How to Host a Tea Party: A Guide to the Perfect Afternoon Tea

How to Host a Tea Party: A Guide to the Perfect Afternoon Tea

The tradition of afternoon tea began with the upper class of England sometime in the 1830’s or 1840’s. Fortunately, afternoon tea isn’t just for royals anymore. Now anyone can enjoy a cup of steaming hot tea with their family and friends. Learning how to host a tea party the traditional way can make anyone feel fancy. Whether you’re hosting a tea party for fun or for a special occasion, you’ll be taking part in an elegant tradition.

Don’t be intimidated by the preparations needed to host a tea party. Our simple guide will walk you through all the steps you need to take to get ready.

Learn Tea Party Etiquette

Learning tea party etiquette can be helpful if you’re hosting a formal tea party. Since you’re the host, you’ll be the role model for the rest of your guests. These are some of the most essential rules to make your tea party proper:

  • Lift your saucer only when you’re standing. When you stand with your saucer, hold your cup and saucer in separate hands.
  • Refrain from laying your spoon on top of your saucer or table. The tea could create a stain on the tablecloth.
  • Eat scones with your hands, not with a fork and knife.
  • Place the sugar spoon back in the bowl of sugar after you’re done with it.

Invite Your Friends

The first step to hosting a tea party is choosing a date and inviting your friends. Tea parties can be small or large, but a smaller group usually feels cozier. Your tea party can be as extravagant a royal’s would be or it can just be an informal gathering.

Choose to be casual and have your invites sent electronically, or be more official with an invite sent by mail. Make sure to personalize and design your own invites to impress your friends and set the scene for your afternoon tea. You can even send a teabag along with the invites to entice your guests to join your party.

Create a Menu

Now for the most important part of your gathering: having plenty of tea! You should have a wide variety of loose leaf tea instead of bagged tea–Earl Grey, English breakfast, chamomile, green, and oolong tea are some classic flavors that your guests are bound to enjoy. You can also add in a decaf tea for any guests who prefer caffeine-free tea.

Don’t forget to serve some of your favorite teas as well. Having your guests try new and unique teas is part of the fun.

Your menu shouldn’t end with just teas either–it should have some food as well. The food you choose should pair nicely with your tea selection.

Scones are probably the most popular food served at a tea party. They can have a flavor ranging from sweet to plain. You have a lot of options when it comes to scone recipes–baked cheddar, cinnamon, or scrumptious buttermilk scones.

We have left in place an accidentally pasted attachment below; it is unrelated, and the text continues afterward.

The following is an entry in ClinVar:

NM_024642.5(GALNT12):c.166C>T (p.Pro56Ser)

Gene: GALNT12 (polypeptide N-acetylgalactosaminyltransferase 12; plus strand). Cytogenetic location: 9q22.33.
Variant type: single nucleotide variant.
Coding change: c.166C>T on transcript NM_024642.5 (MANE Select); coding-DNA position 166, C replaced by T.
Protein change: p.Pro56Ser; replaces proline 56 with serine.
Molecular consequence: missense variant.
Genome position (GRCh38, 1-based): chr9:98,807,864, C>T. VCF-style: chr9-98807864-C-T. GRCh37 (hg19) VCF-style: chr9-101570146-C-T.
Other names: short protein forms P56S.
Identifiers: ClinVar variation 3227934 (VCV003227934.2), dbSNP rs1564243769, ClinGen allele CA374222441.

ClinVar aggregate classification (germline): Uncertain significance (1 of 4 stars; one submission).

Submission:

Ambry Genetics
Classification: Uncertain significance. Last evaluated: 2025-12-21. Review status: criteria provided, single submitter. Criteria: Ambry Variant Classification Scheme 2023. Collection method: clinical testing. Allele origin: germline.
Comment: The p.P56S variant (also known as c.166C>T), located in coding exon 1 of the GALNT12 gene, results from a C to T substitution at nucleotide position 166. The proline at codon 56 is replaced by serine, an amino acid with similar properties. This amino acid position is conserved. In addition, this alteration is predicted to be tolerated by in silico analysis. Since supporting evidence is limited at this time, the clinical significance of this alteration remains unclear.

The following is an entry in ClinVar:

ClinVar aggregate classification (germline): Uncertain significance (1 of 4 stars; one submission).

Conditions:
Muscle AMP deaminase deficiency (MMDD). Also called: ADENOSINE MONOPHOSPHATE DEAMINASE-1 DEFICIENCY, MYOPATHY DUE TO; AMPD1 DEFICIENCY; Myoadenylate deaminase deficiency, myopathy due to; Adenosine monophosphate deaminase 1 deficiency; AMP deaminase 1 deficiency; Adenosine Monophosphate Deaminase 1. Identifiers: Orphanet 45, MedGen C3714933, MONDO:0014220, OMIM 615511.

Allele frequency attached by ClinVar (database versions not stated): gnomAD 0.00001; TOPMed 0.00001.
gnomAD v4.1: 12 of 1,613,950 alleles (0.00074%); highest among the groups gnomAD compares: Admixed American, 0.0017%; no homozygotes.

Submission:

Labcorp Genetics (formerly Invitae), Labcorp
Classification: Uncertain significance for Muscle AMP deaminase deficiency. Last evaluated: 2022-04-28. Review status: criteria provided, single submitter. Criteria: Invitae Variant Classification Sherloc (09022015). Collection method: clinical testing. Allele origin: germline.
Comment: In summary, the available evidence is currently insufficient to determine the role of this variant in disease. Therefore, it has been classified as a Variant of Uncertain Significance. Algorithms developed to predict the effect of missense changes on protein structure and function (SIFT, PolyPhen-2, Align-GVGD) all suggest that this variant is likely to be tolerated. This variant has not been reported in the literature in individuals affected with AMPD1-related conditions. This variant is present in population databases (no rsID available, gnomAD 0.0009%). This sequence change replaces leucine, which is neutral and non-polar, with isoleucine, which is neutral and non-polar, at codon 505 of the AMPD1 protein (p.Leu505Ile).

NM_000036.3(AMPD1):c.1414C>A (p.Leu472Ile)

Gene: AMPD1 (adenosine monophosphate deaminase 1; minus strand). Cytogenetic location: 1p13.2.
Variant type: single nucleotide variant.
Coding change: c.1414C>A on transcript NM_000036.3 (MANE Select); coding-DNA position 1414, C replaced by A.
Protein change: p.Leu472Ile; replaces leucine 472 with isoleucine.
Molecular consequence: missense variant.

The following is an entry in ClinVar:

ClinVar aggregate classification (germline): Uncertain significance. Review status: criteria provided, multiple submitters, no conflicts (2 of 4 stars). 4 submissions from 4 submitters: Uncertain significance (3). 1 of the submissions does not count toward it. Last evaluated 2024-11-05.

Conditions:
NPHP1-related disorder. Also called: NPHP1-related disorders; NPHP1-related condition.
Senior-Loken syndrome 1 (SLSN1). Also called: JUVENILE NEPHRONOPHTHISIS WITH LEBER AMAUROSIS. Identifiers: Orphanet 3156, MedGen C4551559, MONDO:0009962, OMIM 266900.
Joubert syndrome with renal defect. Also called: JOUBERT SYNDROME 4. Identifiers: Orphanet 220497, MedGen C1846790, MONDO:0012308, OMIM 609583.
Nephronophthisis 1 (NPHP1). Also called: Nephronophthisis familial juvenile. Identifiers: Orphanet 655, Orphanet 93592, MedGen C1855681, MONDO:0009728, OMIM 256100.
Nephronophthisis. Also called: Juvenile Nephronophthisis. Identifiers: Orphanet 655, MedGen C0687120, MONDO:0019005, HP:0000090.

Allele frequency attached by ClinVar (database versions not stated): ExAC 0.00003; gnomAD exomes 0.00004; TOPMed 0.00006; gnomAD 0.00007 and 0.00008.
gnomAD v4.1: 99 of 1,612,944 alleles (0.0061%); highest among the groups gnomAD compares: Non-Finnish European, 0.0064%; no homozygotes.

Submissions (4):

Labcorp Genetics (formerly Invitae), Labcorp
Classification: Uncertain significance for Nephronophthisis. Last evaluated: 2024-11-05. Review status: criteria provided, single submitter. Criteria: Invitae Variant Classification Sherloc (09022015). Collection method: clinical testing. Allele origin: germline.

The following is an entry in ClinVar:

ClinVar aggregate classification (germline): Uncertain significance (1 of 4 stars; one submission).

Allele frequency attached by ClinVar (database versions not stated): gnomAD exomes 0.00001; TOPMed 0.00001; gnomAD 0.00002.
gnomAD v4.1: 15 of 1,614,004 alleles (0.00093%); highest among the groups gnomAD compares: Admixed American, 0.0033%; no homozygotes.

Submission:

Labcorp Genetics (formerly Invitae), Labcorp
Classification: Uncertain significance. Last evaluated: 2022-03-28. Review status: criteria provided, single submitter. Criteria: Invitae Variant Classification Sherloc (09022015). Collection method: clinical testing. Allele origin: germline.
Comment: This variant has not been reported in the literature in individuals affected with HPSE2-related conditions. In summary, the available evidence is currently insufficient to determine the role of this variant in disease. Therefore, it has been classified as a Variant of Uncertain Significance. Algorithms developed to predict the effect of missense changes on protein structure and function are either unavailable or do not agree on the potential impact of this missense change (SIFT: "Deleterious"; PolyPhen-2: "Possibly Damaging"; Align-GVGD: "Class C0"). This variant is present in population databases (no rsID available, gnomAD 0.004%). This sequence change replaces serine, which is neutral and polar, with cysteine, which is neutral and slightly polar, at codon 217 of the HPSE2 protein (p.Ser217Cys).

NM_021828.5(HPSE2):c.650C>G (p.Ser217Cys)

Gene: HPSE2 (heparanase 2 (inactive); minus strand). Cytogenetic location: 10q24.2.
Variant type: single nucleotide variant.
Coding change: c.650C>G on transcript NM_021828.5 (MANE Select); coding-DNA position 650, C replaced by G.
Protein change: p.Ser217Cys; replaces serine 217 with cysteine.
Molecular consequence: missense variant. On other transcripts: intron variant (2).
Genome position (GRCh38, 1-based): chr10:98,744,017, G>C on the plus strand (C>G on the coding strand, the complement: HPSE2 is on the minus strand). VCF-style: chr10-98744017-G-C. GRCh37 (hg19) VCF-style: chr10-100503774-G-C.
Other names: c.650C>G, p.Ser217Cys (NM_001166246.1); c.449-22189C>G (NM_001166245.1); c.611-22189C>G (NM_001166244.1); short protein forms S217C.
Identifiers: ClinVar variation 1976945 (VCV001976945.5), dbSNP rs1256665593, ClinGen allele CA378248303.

Finger or tea sandwiches are another great choice if you’re planning a tea party. Your finger sandwiches can come with a variety of ingredients like egg salad, cucumber, roast, beef, smoked salmon, and more.

Sweets are commonly found at tea parties too. Madeleines, sponge cakes, trifles, cupcakes, and cookies will be sure to satisfy your guests with a sweet tooth.

Set the Table

As the big day approaches, you’ll be starting your tea party set up. Set a table properly and create a decorated space to provide a sophisticated setting for your afternoon tea party.

Lay down a beautiful tablecloth that matches your theme. Set the teapot close to you, as you’ll be the one hosting and serving the tea to your guests.

Place your bowls of sugar and carafes of cream around the table so guests can easily access them. Other guests might prefer to add brown sugar, honey, and milk to their tea, so these sweeteners should also be placed on the table.

Set your food on a three-tiered cake stand. Place sandwiches on the lowest level, scones and muffins go on the second shelf, and desserts should be on top. Avoid serving heavy food–your guests should be able to have enough room in their stomach to eat from every row of food.

Direct your guests to their seats with personalized name cards. When they sit down, they should see a saucer, teaspoon, teacup, a small plate for food, a napkin, and utensils in front of them.

You may want to consider adding a centerpiece that goes along with your theme. For example, if your afternoon tea party is during fall, place pumpkins in the center of your table. Salt and pepper shakers, jam, flowers, and candles can also be a nice touch to your tea party.

Serve the Tea

Your guests are expecting a nice cup of hot tea. To make your tea stay warm, add boiling water to your teapot prior to brewing the tea. Once the pot is hot, you can add tea leaves to the pot.

Pour more hot water into your teapot and let it steep. Don’t forget to strain the leaves before pouring the tea for your guests.

Sit Back and Sip Tea

The party has begun–relax, drink tea, and enjoy yourself! Tea parties can also be a fun opportunity to drink tea and have interesting conversations with your guests. You can even turn on some calm background music that you and your guests can all appreciate.

When your tea party is over, hand out party favors. They don’t have to be too expensive either. Throw some teaspoons, infusers, a small jar of jam, and some extra tea in a cute bag and give them to guests before they leave.

Knowing How to Host a Tea Party Elegantly

When you know how to host a tea party the proper way, you can ensure an authentic and fun experience for your guests. With delicious food, a variety of tea, unique decorations, your guests will be looking forward to your next tea party.

Need some tea suggestions for your upcoming afternoon tea party? Check out our list of some of the most beautifully scented teas you can find.

About Tom Davey

Tom Davey is the resident head editor at The World Tea Directory. You are invited to send us your TEA news and articles HERE